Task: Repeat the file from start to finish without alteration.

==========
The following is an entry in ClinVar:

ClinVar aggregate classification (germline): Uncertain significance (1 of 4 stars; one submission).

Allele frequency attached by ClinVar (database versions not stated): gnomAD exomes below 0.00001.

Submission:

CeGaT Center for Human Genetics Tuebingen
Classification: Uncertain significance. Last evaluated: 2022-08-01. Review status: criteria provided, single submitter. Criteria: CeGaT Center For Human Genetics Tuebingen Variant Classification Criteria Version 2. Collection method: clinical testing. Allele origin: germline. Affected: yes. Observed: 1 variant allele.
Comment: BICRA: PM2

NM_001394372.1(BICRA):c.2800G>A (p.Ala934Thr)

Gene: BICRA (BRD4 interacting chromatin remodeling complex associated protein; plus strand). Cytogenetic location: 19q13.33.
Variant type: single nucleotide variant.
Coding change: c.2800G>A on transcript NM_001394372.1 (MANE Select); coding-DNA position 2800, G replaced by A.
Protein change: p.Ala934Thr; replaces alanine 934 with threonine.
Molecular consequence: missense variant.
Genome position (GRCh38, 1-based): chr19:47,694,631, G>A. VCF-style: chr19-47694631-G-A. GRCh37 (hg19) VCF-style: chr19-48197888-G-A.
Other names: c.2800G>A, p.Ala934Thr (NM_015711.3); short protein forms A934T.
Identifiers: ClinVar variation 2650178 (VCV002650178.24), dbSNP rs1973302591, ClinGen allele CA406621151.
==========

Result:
The following is an entry in ClinVar:

ClinVar aggregate classification (germline): Uncertain significance (1 of 4 stars; one submission).

Allele frequency attached by ClinVar (database versions not stated): gnomAD exomes below 0.00001.

Submission:

CeGaT Center for Human Genetics Tuebingen
Classification: Uncertain significance. Last evaluated: 2022-08-01. Review status: criteria provided, single submitter. Criteria: CeGaT Center For Human Genetics Tuebingen Variant Classification Criteria Version 2. Collection method: clinical testing. Allele origin: germline. Affected: yes. Observed: 1 variant allele.
Comment: BICRA: PM2

NM_001394372.1(BICRA):c.2800G>A (p.Ala934Thr)

Gene: BICRA (BRD4 interacting chromatin remodeling complex associated protein; plus strand). Cytogenetic location: 19q13.33.
Variant type: single nucleotide variant.
Coding change: c.2800G>A on transcript NM_001394372.1 (MANE Select); coding-DNA position 2800, G replaced by A.
Protein change: p.Ala934Thr; replaces alanine 934 with threonine.
Molecular consequence: missense variant.
Genome position (GRCh38, 1-based): chr19:47,694,631, G>A. VCF-style: chr19-47694631-G-A. GRCh37 (hg19) VCF-style: chr19-48197888-G-A.
Other names: c.2800G>A, p.Ala934Thr (NM_015711.3); short protein forms A934T.
Identifiers: ClinVar variation 2650178 (VCV002650178.24), dbSNP rs1973302591, ClinGen allele CA406621151.